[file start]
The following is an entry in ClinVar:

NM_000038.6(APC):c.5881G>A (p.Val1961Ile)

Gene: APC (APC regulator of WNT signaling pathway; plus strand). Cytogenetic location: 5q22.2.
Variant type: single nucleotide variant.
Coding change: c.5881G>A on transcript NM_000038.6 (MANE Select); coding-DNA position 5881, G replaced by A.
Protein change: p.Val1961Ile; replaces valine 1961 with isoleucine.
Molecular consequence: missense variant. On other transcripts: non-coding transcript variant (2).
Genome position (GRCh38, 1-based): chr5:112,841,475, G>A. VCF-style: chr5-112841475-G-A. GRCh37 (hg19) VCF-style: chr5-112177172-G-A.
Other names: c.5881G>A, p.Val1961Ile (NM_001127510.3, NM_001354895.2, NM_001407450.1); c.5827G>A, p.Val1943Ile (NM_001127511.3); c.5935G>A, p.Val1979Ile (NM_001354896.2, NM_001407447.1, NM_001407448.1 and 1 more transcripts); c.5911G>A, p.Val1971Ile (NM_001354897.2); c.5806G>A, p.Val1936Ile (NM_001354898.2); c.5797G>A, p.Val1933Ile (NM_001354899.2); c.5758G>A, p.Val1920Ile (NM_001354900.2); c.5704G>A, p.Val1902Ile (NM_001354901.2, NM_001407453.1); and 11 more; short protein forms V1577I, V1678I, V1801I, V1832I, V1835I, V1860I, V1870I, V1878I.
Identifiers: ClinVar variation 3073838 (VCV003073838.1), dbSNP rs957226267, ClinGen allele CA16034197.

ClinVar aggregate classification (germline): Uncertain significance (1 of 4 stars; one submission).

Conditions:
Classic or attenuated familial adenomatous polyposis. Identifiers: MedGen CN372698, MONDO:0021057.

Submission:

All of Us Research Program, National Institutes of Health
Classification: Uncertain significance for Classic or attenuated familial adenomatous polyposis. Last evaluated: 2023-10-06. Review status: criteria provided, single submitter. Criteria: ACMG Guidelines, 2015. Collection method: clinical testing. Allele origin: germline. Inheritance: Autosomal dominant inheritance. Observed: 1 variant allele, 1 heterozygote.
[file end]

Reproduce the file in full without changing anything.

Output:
The following is an entry in ClinVar:

NM_000038.6(APC):c.5881G>A (p.Val1961Ile)

Gene: APC (APC regulator of WNT signaling pathway; plus strand). Cytogenetic location: 5q22.2.
Variant type: single nucleotide variant.
Coding change: c.5881G>A on transcript NM_000038.6 (MANE Select); coding-DNA position 5881, G replaced by A.
Protein change: p.Val1961Ile; replaces valine 1961 with isoleucine.
Molecular consequence: missense variant. On other transcripts: non-coding transcript variant (2).
Genome position (GRCh38, 1-based): chr5:112,841,475, G>A. VCF-style: chr5-112841475-G-A. GRCh37 (hg19) VCF-style: chr5-112177172-G-A.
Other names: c.5881G>A, p.Val1961Ile (NM_001127510.3, NM_001354895.2, NM_001407450.1); c.5827G>A, p.Val1943Ile (NM_001127511.3); c.5935G>A, p.Val1979Ile (NM_001354896.2, NM_001407447.1, NM_001407448.1 and 1 more transcripts); c.5911G>A, p.Val1971Ile (NM_001354897.2); c.5806G>A, p.Val1936Ile (NM_001354898.2); c.5797G>A, p.Val1933Ile (NM_001354899.2); c.5758G>A, p.Val1920Ile (NM_001354900.2); c.5704G>A, p.Val1902Ile (NM_001354901.2, NM_001407453.1); and 11 more; short protein forms V1577I, V1678I, V1801I, V1832I, V1835I, V1860I, V1870I, V1878I.
Identifiers: ClinVar variation 3073838 (VCV003073838.1), dbSNP rs957226267, ClinGen allele CA16034197.

ClinVar aggregate classification (germline): Uncertain significance (1 of 4 stars; one submission).

Conditions:
Classic or attenuated familial adenomatous polyposis. Identifiers: MedGen CN372698, MONDO:0021057.

Submission:

All of Us Research Program, National Institutes of Health
Classification: Uncertain significance for Classic or attenuated familial adenomatous polyposis. Last evaluated: 2023-10-06. Review status: criteria provided, single submitter. Criteria: ACMG Guidelines, 2015. Collection method: clinical testing. Allele origin: germline. Inheritance: Autosomal dominant inheritance. Observed: 1 variant allele, 1 heterozygote.